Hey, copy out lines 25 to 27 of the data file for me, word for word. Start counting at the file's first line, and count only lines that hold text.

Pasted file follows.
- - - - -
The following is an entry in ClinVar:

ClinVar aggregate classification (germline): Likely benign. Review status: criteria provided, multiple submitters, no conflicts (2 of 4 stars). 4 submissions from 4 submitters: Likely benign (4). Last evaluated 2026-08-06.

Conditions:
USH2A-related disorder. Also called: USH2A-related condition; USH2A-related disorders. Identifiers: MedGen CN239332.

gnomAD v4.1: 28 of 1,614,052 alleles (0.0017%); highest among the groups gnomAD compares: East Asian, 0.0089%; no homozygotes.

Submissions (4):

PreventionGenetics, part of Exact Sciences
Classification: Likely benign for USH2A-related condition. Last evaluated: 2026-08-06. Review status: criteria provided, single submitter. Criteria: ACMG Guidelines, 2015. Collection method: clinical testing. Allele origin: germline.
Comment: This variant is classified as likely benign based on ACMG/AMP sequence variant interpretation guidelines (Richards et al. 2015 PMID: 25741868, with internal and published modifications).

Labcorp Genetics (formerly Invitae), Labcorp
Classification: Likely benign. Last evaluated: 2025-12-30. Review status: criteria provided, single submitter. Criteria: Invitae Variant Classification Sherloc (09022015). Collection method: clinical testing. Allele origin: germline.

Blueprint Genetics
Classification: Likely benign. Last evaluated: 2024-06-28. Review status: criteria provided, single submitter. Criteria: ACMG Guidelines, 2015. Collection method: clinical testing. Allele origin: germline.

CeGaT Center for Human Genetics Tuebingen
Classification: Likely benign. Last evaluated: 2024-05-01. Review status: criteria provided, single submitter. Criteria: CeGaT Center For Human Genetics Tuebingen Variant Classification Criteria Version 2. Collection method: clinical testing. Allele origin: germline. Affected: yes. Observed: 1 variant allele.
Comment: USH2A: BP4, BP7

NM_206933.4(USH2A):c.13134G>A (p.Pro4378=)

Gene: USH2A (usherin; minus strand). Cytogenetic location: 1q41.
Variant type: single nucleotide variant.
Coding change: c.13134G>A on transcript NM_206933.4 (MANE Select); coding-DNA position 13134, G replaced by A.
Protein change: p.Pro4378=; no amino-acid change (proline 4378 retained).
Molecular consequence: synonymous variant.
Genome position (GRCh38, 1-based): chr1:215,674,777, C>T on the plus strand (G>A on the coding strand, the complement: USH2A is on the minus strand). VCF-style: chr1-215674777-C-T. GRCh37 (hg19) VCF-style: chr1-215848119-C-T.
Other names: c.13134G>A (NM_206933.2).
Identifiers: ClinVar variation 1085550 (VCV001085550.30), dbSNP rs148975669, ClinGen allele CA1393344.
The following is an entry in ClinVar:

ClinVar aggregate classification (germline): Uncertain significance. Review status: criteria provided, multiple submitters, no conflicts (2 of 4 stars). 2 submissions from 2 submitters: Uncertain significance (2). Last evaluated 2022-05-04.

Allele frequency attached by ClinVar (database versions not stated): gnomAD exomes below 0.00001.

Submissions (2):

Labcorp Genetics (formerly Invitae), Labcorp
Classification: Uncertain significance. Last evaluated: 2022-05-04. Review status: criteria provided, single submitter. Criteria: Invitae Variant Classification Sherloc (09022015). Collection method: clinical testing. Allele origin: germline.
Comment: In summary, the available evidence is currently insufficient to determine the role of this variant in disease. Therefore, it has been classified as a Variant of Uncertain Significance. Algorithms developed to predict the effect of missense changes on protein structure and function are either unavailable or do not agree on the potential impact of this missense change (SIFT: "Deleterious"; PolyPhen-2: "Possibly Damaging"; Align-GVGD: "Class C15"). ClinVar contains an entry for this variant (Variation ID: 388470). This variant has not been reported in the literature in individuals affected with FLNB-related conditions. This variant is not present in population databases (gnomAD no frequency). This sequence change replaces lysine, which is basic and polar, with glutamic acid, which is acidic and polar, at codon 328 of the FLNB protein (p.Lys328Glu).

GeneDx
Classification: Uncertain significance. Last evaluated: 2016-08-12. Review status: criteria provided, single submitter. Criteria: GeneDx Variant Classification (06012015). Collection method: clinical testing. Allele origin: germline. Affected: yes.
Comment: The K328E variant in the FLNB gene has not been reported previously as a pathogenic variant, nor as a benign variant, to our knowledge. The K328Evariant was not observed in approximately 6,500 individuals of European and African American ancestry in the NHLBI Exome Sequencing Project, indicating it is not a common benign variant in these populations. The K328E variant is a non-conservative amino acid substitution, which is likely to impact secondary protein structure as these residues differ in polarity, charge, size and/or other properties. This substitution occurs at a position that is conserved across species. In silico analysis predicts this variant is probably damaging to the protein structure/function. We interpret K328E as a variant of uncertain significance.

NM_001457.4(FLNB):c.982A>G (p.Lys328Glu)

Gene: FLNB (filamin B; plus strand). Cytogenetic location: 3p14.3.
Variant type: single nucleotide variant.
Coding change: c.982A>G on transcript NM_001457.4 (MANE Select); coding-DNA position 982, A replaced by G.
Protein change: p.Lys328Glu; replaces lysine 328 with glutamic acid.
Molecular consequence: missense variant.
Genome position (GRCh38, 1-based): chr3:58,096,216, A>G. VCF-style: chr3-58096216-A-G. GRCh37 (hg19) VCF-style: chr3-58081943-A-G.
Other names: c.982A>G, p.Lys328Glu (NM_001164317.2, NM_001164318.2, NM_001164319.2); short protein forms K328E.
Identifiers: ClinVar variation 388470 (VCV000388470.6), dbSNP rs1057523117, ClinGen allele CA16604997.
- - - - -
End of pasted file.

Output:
Identifiers: ClinVar variation 1085550 (VCV001085550.30), dbSNP rs148975669, ClinGen allele CA1393344.
The following is an entry in ClinVar:

ClinVar aggregate classification (germline): Uncertain significance. Review status: criteria provided, multiple submitters, no conflicts (2 of 4 stars). 2 submissions from 2 submitters: Uncertain significance (2). Last evaluated 2022-05-04.